Robert Sutton, Executive Vice President of Innovation at BNSF Logistics, reviews how month-over-month market and economic factors affect transportation and the supply chain.
CONCERNS ABOUT INFLATION DISSIPATED FURTHER IN SEPTEMBER
Hotels, restaurants, and other companies in the hospitality business created new jobs, reflecting strong demand for services such as travel and recreation.
- The unemployment rate dropped to 3.5% from 3.7%.
- The U.S. added 263,000 new jobs in September, a 17-month low.
- Manufacturers also added 22,000 jobs, and construction firms 19,000.
- Labor participation rate fell slightly to 62.3% from 62.4%.
The costs of staples such as food, rent, medical care, and new cars rose last month. We expect the higher cost of borrowing to weaken the economy over the next year and lower inflation.
- Inflation fell to 8.2%, and core inflation rose by 0.6% to 6.6%.
- Cost of gasoline declined for the third month in a row.
- The consumer sentiment index in October is 59.8.
Retail spending is a big part of consumer spending that drives the US economy. For September, it points towards a slowing; retail sales historically are lower in September because of the month falling between back to school and the end of the year holidays.
- Sales were flat for September.
- Auto and parts sales are down 0.4%.
The housing market is weakening rapidly, exacerbated by affordability concerns. All signs suggest housing will continue to drag economic growth through the year’s balance.
- New U.S. homes fell a seasonally adjusted 8.1% in September to 1.44 million.
- Building permits rose 1.4% to 1.56 million in September.
After a disappointing August, U.S. vehicle sales rebounded to a five-month high in September. The gain was primarily the result of the greater availability of new inventory.
- U.S. vehicle sales rose 2.8% month-over-month (m/m) in September.
- Year-to-date volumes have totaled 10.1 million.
The growth rate in business investment is still reasonably robust, but after adjusting for inflation, it’s not as strong as it looks. It’s also slowed considerably since the U.S. emerged from the worst of the pandemic.
- Orders for durable goods fell 0.2% in August.
- Core orders (excluding defense and transportation) rose by 1.3%.
- September Manufacturing PMI® registered 50.9 percent, down 1.9 percentage points from August.
THE U.S. FREIGHT VOLUMES CONTINUED TO EXCEED LOW EXPECTATIONS
Since the pandemic recovery began, the manufacturing sector has expanded at the lowest rate.
- September Manufacturing PMI® registered 50.9%.
- 28th consecutive month of expansion.
· Demand eased, with the New Orders Index returning to contraction, New Export Orders Index in contraction for a second consecutive month, the Customers’ Inventories Index remaining at a low level, and the Backlog of Orders Index approaching contraction.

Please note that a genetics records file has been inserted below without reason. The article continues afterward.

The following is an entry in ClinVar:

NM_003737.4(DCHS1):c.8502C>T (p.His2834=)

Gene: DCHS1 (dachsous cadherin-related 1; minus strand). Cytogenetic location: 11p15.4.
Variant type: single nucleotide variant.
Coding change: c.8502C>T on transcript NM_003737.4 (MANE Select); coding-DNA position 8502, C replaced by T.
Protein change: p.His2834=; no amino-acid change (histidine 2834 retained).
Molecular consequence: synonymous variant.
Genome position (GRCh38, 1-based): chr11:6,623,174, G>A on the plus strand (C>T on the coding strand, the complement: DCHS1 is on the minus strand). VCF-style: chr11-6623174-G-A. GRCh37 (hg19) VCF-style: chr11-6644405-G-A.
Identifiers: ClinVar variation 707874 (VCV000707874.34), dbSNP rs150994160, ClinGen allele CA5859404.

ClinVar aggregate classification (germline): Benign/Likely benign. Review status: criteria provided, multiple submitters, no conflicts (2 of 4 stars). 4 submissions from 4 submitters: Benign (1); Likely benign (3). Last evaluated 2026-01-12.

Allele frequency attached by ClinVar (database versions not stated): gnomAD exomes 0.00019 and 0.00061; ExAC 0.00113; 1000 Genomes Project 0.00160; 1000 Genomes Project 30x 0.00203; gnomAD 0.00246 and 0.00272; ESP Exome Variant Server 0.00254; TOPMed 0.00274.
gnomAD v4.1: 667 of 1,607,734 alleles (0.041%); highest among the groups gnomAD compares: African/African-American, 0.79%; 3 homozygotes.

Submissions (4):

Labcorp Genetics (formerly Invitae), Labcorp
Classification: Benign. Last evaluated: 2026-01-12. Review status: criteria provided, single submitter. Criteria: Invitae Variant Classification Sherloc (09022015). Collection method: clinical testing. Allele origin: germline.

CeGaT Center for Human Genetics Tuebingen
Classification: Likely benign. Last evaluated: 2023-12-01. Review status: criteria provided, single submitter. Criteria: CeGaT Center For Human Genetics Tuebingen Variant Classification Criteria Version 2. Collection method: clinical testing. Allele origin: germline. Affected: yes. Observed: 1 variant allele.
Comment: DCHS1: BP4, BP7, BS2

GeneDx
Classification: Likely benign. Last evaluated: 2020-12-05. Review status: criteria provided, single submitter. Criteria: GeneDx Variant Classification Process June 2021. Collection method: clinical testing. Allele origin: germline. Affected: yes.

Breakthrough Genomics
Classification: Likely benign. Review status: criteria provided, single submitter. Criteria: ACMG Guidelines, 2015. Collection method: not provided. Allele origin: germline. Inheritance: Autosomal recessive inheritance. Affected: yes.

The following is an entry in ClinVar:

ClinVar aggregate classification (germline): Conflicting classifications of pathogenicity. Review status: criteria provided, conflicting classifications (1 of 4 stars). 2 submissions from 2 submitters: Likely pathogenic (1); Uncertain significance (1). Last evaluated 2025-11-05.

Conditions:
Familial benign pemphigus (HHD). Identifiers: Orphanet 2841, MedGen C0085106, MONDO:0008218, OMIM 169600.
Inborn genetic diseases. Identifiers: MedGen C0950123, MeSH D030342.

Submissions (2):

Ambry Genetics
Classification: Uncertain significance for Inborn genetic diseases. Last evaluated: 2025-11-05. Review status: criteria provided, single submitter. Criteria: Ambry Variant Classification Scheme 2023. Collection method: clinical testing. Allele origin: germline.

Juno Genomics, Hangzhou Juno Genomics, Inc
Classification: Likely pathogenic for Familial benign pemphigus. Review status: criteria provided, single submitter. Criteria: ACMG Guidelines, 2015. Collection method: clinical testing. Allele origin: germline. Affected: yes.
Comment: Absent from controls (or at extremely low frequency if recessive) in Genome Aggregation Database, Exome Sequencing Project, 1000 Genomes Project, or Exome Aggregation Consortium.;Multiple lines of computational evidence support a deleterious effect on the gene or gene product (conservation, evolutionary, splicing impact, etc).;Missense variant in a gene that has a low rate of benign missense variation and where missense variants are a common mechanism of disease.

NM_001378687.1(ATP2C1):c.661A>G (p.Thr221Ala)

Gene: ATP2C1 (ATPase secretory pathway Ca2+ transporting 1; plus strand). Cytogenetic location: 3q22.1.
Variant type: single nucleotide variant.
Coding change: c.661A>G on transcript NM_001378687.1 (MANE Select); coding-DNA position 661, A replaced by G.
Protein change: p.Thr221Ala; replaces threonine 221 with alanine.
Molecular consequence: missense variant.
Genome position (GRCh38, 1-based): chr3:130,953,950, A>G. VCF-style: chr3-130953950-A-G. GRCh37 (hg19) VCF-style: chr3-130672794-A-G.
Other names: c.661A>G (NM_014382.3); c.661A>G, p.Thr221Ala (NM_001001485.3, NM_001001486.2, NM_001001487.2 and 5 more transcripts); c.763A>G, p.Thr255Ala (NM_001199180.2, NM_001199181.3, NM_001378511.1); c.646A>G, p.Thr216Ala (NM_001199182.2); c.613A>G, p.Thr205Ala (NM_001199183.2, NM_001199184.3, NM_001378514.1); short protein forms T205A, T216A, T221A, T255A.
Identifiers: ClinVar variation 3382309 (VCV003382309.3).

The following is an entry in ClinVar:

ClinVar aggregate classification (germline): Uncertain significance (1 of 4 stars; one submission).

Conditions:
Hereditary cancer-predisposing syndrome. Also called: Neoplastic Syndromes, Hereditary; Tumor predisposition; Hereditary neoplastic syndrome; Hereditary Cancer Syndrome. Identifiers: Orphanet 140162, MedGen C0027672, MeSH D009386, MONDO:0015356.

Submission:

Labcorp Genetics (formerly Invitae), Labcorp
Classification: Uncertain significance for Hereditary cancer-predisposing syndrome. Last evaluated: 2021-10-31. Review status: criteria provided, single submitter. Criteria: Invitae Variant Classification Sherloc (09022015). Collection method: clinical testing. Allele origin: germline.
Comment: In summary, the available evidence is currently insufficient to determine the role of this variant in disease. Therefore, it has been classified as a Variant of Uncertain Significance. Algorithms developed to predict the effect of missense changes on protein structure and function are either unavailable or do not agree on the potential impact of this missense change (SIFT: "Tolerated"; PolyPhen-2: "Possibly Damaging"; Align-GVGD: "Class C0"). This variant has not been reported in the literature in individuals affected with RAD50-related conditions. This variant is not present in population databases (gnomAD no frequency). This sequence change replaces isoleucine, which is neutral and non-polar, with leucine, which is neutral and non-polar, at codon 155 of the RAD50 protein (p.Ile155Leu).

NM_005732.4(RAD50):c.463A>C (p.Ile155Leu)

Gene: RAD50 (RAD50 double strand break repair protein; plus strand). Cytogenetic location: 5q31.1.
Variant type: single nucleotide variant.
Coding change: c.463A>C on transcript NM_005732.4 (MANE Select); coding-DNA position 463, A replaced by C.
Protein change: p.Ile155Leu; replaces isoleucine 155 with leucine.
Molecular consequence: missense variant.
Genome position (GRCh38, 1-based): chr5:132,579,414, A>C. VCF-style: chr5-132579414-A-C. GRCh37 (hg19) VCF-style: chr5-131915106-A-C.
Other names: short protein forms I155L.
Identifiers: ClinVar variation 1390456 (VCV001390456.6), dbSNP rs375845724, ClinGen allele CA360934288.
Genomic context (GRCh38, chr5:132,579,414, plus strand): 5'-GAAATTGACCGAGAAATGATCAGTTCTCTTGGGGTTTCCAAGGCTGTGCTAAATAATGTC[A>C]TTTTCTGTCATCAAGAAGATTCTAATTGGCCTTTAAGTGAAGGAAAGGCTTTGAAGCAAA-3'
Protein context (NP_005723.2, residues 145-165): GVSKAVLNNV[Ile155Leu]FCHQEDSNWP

- Consumption declined to -5.3%.
- Production Index increased by 0.2%.
- The Prices Index decreased for six months and is not far from contraction.
The sustained growth in the logistics industry continues to be fueled by high levels of inventory and the associated levels of cost and utilization associated with holding them.
- The Logistics Managers’ Index was 61.4 in September, up (+1.7) from August’s 59.7.
- Transportation Capacity is up (+7.5) to 71.8.
- Warehousing Capacity was 44.3 in September, up (+2.1) from August’s reading of 42.2.
Inventories are merely in a holding pattern and will begin moving again when goods spending picks back up in Q4.
The U.S. freight volumes exceeded low expectations in September, with more buoyant demand than feared at the start of the peak shipping season.
- The shipments component of the Cass Freight Index® fell 2.9% m/m in September (-2.9% SA).
- On a y/y basis, the index was up 4.8%, accelerated from 3.6% in August.
The expenditures component of the Cass Freight Index, which measures the total amount spent on freight, rose 0.3% m/m in September after a 1.9% m/m increase in August.
- The expenditures index was still 21% higher than year-ago levels in September, accelerating slightly from 20% in August.
- On an SA basis, expenditures fell 1.9% m/m in September, with shipments down 2.9% m/m and rates up 1.0%.
September order activity is further testimony that there remains a tremendous pent-up demand.
- Preliminary Class 8 orders for September jumped to 56,500 units.
- Preliminary trailer orders rose in September to 21,500 units, which is still down 24% from last year.
Dealerships need to keep more inventory to meet demand. Larger carriers have yet to maintain their replacement cycles, which continue to drive pent-up demand.